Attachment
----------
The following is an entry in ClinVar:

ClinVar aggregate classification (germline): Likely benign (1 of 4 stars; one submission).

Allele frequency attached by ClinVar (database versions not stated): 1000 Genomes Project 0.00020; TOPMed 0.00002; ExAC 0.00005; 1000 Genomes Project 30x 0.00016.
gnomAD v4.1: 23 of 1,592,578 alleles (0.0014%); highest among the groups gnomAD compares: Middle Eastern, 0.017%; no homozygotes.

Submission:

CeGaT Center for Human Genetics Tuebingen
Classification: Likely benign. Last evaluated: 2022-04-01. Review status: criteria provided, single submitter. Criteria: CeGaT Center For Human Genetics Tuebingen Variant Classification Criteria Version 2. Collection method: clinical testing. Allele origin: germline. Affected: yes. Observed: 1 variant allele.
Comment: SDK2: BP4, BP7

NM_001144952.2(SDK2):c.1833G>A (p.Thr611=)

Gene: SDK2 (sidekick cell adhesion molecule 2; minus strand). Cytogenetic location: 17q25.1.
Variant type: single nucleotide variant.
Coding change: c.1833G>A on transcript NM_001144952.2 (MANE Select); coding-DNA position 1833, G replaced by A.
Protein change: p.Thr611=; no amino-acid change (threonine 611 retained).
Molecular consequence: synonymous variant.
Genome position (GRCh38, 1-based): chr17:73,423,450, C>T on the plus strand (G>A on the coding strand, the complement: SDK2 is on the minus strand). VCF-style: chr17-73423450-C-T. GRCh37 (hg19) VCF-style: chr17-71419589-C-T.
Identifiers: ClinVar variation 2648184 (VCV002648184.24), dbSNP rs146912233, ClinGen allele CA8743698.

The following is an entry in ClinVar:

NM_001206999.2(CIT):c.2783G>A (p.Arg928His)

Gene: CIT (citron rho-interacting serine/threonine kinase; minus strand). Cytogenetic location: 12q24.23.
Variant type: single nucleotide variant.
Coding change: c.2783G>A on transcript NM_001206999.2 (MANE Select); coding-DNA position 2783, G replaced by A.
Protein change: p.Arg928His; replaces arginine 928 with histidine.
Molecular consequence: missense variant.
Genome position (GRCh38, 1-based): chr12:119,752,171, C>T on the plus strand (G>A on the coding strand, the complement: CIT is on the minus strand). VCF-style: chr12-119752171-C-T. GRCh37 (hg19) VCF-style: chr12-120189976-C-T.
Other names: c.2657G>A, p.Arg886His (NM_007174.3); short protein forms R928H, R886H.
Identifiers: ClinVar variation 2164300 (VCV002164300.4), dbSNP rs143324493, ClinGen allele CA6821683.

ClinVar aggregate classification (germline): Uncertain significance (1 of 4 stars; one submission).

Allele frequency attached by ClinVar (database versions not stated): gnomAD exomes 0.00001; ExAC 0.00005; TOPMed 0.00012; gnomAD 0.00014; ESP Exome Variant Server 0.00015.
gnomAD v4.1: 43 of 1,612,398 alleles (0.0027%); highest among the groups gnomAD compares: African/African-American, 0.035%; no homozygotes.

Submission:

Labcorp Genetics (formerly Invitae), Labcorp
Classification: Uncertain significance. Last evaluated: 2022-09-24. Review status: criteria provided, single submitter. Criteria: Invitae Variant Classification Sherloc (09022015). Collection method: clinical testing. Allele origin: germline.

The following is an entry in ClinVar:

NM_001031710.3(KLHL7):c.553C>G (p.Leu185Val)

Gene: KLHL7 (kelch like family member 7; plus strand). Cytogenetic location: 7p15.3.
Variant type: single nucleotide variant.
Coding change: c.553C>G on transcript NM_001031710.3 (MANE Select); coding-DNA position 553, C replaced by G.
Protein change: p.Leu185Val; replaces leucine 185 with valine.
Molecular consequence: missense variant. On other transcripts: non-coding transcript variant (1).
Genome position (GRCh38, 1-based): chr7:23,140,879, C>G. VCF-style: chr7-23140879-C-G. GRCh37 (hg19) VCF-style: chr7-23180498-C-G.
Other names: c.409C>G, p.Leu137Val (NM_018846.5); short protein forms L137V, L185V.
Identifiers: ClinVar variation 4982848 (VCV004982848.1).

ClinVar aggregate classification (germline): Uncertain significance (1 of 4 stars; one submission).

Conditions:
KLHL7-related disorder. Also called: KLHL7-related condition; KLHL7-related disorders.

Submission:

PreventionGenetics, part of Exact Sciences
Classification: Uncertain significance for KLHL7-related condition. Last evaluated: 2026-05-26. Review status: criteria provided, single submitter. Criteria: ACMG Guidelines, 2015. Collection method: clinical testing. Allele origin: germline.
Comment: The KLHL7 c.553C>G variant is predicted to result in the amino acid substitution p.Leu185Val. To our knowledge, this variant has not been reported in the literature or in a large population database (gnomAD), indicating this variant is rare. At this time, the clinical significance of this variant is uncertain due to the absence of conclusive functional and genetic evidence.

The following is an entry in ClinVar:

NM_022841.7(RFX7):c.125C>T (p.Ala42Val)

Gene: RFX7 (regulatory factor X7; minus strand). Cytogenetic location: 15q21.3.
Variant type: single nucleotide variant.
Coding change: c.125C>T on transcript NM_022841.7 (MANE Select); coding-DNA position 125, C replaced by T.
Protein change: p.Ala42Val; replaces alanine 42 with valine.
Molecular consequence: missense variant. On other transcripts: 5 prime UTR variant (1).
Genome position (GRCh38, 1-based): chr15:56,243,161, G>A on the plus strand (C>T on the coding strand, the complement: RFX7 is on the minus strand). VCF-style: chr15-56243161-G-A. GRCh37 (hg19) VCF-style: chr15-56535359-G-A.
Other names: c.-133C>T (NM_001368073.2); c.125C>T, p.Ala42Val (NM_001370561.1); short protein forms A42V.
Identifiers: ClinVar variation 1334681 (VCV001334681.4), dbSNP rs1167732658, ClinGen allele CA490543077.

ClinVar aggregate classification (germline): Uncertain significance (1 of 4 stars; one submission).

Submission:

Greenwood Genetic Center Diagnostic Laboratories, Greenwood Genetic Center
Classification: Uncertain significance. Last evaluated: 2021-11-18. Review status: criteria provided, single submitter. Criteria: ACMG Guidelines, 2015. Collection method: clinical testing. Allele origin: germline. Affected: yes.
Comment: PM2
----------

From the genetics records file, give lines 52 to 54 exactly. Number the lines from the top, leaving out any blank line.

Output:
Gene: RFX7 (regulatory factor X7; minus strand). Cytogenetic location: 15q21.3.
Variant type: single nucleotide variant.
Coding change: c.125C>T on transcript NM_022841.7 (MANE Select); coding-DNA position 125, C replaced by T.